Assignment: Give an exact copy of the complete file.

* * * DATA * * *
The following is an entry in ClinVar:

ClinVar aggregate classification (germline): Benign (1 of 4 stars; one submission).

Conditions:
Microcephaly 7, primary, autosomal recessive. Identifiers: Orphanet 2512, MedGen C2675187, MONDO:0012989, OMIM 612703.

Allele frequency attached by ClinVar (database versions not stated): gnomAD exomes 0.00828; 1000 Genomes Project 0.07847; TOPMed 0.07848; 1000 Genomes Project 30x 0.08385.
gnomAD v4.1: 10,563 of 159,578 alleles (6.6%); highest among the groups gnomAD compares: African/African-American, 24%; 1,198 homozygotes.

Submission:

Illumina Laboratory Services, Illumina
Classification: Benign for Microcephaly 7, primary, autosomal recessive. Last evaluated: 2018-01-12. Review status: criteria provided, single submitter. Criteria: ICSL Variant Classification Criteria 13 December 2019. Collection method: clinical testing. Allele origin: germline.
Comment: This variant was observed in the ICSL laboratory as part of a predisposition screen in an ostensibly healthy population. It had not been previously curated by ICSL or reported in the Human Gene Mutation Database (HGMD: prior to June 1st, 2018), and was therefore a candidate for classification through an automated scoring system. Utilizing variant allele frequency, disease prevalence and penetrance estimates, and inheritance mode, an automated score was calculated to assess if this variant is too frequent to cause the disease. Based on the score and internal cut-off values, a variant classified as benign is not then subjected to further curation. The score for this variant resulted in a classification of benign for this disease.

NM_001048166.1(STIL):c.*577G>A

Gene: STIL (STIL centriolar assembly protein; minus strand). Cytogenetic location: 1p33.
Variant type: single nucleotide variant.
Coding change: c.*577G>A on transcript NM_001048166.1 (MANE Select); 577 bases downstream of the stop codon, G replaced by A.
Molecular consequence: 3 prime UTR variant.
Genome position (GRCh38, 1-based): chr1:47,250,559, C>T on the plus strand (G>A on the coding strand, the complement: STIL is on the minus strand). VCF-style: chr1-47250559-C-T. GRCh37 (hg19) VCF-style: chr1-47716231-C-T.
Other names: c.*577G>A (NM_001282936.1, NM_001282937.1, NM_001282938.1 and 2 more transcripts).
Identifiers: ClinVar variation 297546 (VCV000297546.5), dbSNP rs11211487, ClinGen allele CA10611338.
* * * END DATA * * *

The following is an entry in ClinVar:

ClinVar aggregate classification (germline): Benign (1 of 4 stars; one submission).

Conditions:
Microcephaly 7, primary, autosomal recessive. Identifiers: Orphanet 2512, MedGen C2675187, MONDO:0012989, OMIM 612703.

Allele frequency attached by ClinVar (database versions not stated): gnomAD exomes 0.00828; 1000 Genomes Project 0.07847; TOPMed 0.07848; 1000 Genomes Project 30x 0.08385.
gnomAD v4.1: 10,563 of 159,578 alleles (6.6%); highest among the groups gnomAD compares: African/African-American, 24%; 1,198 homozygotes.

Submission:

Illumina Laboratory Services, Illumina
Classification: Benign for Microcephaly 7, primary, autosomal recessive. Last evaluated: 2018-01-12. Review status: criteria provided, single submitter. Criteria: ICSL Variant Classification Criteria 13 December 2019. Collection method: clinical testing. Allele origin: germline.
Comment: This variant was observed in the ICSL laboratory as part of a predisposition screen in an ostensibly healthy population. It had not been previously curated by ICSL or reported in the Human Gene Mutation Database (HGMD: prior to June 1st, 2018), and was therefore a candidate for classification through an automated scoring system. Utilizing variant allele frequency, disease prevalence and penetrance estimates, and inheritance mode, an automated score was calculated to assess if this variant is too frequent to cause the disease. Based on the score and internal cut-off values, a variant classified as benign is not then subjected to further curation. The score for this variant resulted in a classification of benign for this disease.

NM_001048166.1(STIL):c.*577G>A

Gene: STIL (STIL centriolar assembly protein; minus strand). Cytogenetic location: 1p33.
Variant type: single nucleotide variant.
Coding change: c.*577G>A on transcript NM_001048166.1 (MANE Select); 577 bases downstream of the stop codon, G replaced by A.
Molecular consequence: 3 prime UTR variant.
Genome position (GRCh38, 1-based): chr1:47,250,559, C>T on the plus strand (G>A on the coding strand, the complement: STIL is on the minus strand). VCF-style: chr1-47250559-C-T. GRCh37 (hg19) VCF-style: chr1-47716231-C-T.
Other names: c.*577G>A (NM_001282936.1, NM_001282937.1, NM_001282938.1 and 2 more transcripts).
Identifiers: ClinVar variation 297546 (VCV000297546.5), dbSNP rs11211487, ClinGen allele CA10611338.